Remember how much you wanted to have a microscope when you were a child? It seemed like such an incredibly interesting piece of equipment. Now you have a smartphone in your pocket and scientists at the RMIT University have developed a very simple clip-on attachment that turns your phone into a fully functional microscope.
It may seem like a toy at first, but this tiny tool can help you see specimens as small as 1/200th of a millimetre – microscopic organisms, animal and plant cells, blood cells, cell nuclei and much more can be visualized using this microscope. Where can you get this microscope? Well, it is free, but you will have to print it yourself. The good news is that it does not require a different power source or some difficult installation. Creators of this attachment are saying that this device will be useful for scientists too in places where bulky and expensive microscopes are not available.
There have been smartphone microscopes before, but they never worked very well. The problem was the lack of a bright light source. This new microscope directs light from the camera flash to illuminate the specimen. Eliminating external light sources makes for a smaller, sleeker and cheaper device. Clip-on design is easy for 3D printing enthusiasts and makes the assembly quite simple, but also has an advantage of enabling two very different microscopy techniques – bright-field and dark-field microscopy. Bright-field technique illuminates the object in bright background and dark-field microscopy illuminates just the specimen, leaving the background dark. Both techniques are very useful and such a simple device allowing for both of them is quite amazing.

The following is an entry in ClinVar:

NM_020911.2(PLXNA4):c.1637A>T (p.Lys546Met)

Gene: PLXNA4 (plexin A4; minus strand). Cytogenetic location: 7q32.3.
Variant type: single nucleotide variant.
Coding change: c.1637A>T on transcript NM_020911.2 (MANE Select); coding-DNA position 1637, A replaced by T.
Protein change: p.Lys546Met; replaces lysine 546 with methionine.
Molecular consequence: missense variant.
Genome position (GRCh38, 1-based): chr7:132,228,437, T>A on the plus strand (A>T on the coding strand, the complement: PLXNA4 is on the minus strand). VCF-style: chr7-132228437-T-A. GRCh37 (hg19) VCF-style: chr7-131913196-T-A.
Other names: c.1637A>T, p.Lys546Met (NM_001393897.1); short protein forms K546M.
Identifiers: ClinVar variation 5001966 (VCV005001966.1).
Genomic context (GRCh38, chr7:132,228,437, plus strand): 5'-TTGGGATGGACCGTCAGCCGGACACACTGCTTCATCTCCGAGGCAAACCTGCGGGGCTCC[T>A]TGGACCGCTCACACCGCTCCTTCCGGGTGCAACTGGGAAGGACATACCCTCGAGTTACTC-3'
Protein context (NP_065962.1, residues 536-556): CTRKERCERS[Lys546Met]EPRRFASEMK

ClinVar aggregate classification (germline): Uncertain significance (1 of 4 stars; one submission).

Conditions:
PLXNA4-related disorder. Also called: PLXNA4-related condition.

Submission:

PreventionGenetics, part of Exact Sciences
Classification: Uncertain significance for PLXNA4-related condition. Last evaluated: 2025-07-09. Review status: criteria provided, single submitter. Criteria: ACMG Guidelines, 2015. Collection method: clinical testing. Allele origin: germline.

What this microscope could be used for? On-site blood tests, water quality monitoring, early disease detection and diagnosis and much more. In some places in the world powerful microscopes are just too scarce. Dr Antony Orth, lead developer, said: “They’re often only found in larger population centres and not in remote or smaller communities. Yet their use in these areas can be essential – for determining water quality for drinking, through to analysing blood samples for parasites, or for disease diagnosis including malaria”. Scientists have tested this clip-on microscope in a variety of settings and are confident in its performance.
This simple device could make many enthusiasts very happy. However, it also solves a problem. In many developing nations smartphones are more common that medical equipment. This could bring some more knowledge to some parts of the world where a real microscope is a very rare sight.
Source: RMIT University